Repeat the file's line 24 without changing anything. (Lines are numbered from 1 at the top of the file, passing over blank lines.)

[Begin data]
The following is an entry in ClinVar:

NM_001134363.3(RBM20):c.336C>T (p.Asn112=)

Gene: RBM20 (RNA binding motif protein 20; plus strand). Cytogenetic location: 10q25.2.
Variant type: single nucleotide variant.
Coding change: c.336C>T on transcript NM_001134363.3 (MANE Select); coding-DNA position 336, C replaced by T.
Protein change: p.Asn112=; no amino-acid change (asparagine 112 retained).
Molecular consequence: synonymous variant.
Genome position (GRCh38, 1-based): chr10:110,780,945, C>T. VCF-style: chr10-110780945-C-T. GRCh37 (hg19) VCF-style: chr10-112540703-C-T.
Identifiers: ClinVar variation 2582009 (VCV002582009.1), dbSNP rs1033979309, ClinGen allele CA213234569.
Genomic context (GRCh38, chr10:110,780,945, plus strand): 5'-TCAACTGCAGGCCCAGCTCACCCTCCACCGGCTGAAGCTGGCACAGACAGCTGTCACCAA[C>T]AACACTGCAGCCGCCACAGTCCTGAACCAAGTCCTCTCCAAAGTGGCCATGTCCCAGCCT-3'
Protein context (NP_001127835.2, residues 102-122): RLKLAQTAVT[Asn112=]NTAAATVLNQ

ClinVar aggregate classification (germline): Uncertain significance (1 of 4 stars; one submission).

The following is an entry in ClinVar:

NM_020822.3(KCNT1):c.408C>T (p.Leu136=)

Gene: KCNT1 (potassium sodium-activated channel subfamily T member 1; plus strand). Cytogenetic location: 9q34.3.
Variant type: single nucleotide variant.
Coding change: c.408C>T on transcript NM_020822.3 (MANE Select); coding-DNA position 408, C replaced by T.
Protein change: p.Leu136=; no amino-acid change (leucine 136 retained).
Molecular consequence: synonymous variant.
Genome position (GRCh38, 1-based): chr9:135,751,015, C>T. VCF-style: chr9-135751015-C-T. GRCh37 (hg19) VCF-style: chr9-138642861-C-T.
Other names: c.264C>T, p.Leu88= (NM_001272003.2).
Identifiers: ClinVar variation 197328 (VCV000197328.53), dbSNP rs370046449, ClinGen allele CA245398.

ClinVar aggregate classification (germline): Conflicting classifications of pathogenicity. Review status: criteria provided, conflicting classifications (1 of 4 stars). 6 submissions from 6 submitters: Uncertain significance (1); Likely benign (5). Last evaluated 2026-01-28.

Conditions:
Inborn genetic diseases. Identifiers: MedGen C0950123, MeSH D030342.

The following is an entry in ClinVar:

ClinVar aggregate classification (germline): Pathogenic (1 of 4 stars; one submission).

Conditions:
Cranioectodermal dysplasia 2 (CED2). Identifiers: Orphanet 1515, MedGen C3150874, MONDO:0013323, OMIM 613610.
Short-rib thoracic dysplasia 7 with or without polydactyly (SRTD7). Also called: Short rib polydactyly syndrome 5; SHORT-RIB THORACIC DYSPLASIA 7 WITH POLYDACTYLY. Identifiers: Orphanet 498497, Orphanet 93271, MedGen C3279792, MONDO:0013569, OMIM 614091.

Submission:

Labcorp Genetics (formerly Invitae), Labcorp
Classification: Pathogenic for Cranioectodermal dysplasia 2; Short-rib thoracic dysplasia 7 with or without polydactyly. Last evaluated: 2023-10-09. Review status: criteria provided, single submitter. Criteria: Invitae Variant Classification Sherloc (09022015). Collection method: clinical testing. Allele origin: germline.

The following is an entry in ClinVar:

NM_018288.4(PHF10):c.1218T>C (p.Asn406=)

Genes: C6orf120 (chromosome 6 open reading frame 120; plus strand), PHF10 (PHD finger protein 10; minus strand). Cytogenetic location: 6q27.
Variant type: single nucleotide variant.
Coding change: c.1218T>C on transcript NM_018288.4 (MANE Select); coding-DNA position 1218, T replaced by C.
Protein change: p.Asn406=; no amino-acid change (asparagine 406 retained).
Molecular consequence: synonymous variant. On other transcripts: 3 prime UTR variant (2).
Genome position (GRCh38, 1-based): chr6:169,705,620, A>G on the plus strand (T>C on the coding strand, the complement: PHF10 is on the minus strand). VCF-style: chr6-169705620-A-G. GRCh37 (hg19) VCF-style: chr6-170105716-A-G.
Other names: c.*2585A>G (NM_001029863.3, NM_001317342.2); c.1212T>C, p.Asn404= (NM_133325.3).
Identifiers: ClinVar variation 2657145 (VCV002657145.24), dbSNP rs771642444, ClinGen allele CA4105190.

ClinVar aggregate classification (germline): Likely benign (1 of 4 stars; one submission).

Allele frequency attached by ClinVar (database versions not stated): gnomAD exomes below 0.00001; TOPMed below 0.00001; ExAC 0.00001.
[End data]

Conditions: